Progress in the field of AI together with improvements in hardware and software for building AI systems has led to the rapid movement of the AI technology into the hands of people developing DSSs for decision makers and resource managers. AI enables people to encode knowledge and act upon information. This includes encoding output from various models intelligently. In case there are no qualitative models, qualitative aspects of the problem in question can be addressed using the approach. The main advantage of the AI in DSS is the application of systematic application of a large amount of specific, inferential, and context-dependent knowledge. Capturing of the best knowledge of the best people in an organization about to do with the available information is possible using modern DSS. This component of the process of decision making can be made more consistently accessible to the people who need it. Until the integration of AI into DSS this level of activity was the only domain of humans who are often overloaded with information, have insufficient time, and too much information to act upon (Carr, 1992).
Various tools and technologies from AI have added new capabilities to the DSS. Additionally, this has the development of DSS in organizations. Among these capabilities include development of mathematical software and hardware, new AI techniques, data mining, data warehouse and multidimensional databases (MDDB), online analytical processing (OLAP), intelligent agents, enterprise resource planning, telecommunication technologies like World Wide Web (WWW), corporate intranets, and the Internet. Therefore, more and more systems have incorporated domain knowledge, analysis systems, and modeling thus providing users with the capabilities of intelligent assistance. AI modules have been incorporated with the DSS to formulate problems and decision models. Additionally, they analyze and interpret the resultant output. Some DSS have also added AI modules thus replacing human judgments (Fedra, 1995).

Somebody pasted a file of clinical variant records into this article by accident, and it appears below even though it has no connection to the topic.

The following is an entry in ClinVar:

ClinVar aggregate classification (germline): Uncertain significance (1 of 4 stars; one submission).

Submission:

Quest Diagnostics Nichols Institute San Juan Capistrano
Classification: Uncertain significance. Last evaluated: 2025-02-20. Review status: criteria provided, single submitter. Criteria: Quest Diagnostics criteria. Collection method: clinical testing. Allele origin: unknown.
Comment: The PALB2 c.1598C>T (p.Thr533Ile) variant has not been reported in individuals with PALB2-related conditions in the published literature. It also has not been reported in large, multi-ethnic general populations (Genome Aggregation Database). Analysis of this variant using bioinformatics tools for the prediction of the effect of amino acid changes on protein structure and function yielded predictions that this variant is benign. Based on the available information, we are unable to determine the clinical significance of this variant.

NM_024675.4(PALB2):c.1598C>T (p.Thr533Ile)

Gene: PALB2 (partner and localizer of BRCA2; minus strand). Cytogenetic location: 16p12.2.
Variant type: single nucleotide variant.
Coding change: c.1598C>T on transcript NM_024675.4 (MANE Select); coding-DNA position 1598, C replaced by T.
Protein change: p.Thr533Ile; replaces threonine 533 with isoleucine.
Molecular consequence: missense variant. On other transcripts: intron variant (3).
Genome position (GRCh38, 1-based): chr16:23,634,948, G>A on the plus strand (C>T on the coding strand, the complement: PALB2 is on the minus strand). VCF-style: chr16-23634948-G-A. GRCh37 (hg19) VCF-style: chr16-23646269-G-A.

The DSS based on AI include management of knowledge component for storing and managing a new class of emerging AI tools like the case-based learning and reasoning and machine learning. These tools have immense capabilities of obtaining knowledge from the previous data, decisions, and cases after which contributes to the creation of the DSS thus supporting repetitive, real-time, and complex decision making. Machine learning is the computational tools and methods of a computer system that learn from the past solutions, data, and observations, and consequently, modify its behaviors. The altering triggers this to the already stored knowledge (Henrion, Breese, & Horvitz, 1991).
The decision systems of the organizations cover the main part of the transaction processes of the large amounts of the processes at the level of tactical decision making. Various implementations of the information technology capabilities in various areas of human activities lead to gathering and availing a large amount of data. Thus consequently leads to rapid growth of the volume of internal and external databases. The problem here is utilizing the data they contain. It is possible to get the new information from the large volumes of incompatible databases, but the process is very inefficient. This calls for DSS which needs to incorporate with AI. This also supports various strong examples from many industries as the paper has shown. Therefore, as much as organizations are going to implement DSS, there is a need to incorporate them AI to improve the efficiency and effectiveness.
Carr, C. (1992). Performance support systems: A new horizon for expert systems. AI Expert, 7 (5), 44-49.
Checkland, P. B. (1981). Systems Thinking, Systems Practice. Chichester: John Wiley.
Fedra, K. (1995). Decision support for natural resources management: Models, GIS, and expert systems. AI Applications, 9 (3), 3-19.
Ginzberg, M. J., Reitman, W., & Storh, E. A. (1982). Decision Support Systems. Amsterdam: North Holland Publishers.
Henrion, M., Breese, J. S., & Horvitz, E. J. (1991). Decision Analysis and Expert Systems. AI Magazine, 12 (4), 64-91.
Negnevitsky, M. (2002). Artificial Intelligence: A Guide to Intelligent Systems. London: Pearson Education.
Sherry Roberts is the author of this paper. A senior editor at Melda Research in best nursing writing services if you need a similar paper you can place your order for custom nursing papers.
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About the AuthorWinnie Melda
Joined: December 7th, 2017